Movie Details: View Here
Includes Both the Theatrical Version and Extended Cut of the Film
Video: Widescreen 2.40:1 Color
Audio: English: Dolby Digital 5.1 [CC]
Spanish: Dolby Digital Surround
French: Dolby Digital Surround
Subtitles: English, Spanish, French
Run Time: 90 min
Synopsis from DVD Cover:
Prepare to get Taken for the ride of your life! "Liam Neeson is an unstoppable force" (Premiere) in this action-packed international thriller that will have you on the edge of your seat from start to finish. When his estranged teenage daughter (Maggie Grace) is kidnapped in Paris, a former spy (Neeson) sets out to find her at any cost. Relying on his special skills, he tracks down the ruthless gang that abducted her and launches a one-man war to bring them to justice and rescue his daughter.
So, I'll just say right now that if human traffickers ever kidnap me, I SO want Lima Neeson trying to find me. The great thing about "Taken" is that there's never a real slow down of the action once it gets started - but this is definitely one of those movies where one mustn't ask questions, choosing instead to just move forward without too much time spent on logic.
Bryan Mills (Liam Neeson) has retired from a job he loved as a spy to be closer to his 17-year-old daughter Kim (Maggie Grace) after years of being tied to his job. He's making progress, but then Kim decides she wants to go on a summer trip to Paris, and despite being very hesitant, he gives his blessing. Well, turns out he knew best, because she winds up being kidnapped by sex slave traffickers to be sold off to the highest bidder, and it's up to Bryan to take on half of Paris as he uses every trick the Agency ever taught him to find his daughter before it's too late.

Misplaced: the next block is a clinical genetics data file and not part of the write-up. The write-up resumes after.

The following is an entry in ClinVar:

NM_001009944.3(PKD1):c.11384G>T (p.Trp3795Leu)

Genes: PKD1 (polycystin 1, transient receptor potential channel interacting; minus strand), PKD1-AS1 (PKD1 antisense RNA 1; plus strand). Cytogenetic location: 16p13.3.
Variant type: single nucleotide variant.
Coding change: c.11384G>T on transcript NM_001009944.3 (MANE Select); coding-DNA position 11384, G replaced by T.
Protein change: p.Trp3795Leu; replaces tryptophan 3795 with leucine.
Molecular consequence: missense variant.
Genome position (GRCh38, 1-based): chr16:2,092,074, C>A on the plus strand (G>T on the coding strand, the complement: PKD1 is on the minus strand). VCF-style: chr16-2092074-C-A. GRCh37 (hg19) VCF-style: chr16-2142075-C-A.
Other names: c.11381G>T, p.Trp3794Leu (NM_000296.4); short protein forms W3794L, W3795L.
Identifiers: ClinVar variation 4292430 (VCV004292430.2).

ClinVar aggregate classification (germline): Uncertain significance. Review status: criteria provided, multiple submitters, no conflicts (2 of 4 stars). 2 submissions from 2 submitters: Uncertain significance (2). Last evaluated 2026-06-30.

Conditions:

Yeah, so, I think a large part of this film's appeal is Neeson. As a father looking to bond with his daughter, he's kind of sad and instantly appealing, and as an agent, he is incredibly resourceful, and the things he gets done and can do are, again, the things you have to suspend disbelief for. It works here, though, because once you accept the premise of just how awesome he is, anything is possible. Also, once we're through the set-up bit in the beginning, the movie never slows down. Not sure what it is, but there's something liberating about Bryan's utter lack of diplomacy - he goes full-throttle the whole time, and he never pauses for consequences. It would seem that this would lead to more problems, but his penchant for barreling right through everything actually works, and it never bogs the action down with attempts at being covert. There's a weird tiny sub-plot about a pop singer that could've easily been lost, and there are many unanswered questions - Amanda, anyone? Did anybody even tell her family she was gone? But again, all questions are forgotten, at least until the film ends, because it's such a wild ride.
First off in the Special Features are two Audio Commentaries, one from director Pierre Morel and cinematographers Michel Abramowicz and Michel Julienne, the other from writer Robert Mark Kamen. Also included is Making Of piece called, of course, "The Making of Taken," a short piece on the Paris premiere of the film called "Avant Premiere," and a piece on the film's stunt stuff called "Inside Action." The Extras add a little bit of information, but not much.
"Taken" asks us to suspend a lot of disbelief and leaves a lot of unanswered questions, but Liam Neeson rocks and the action is exhilarating, so just ignore your pesky brain and enjoy the ride.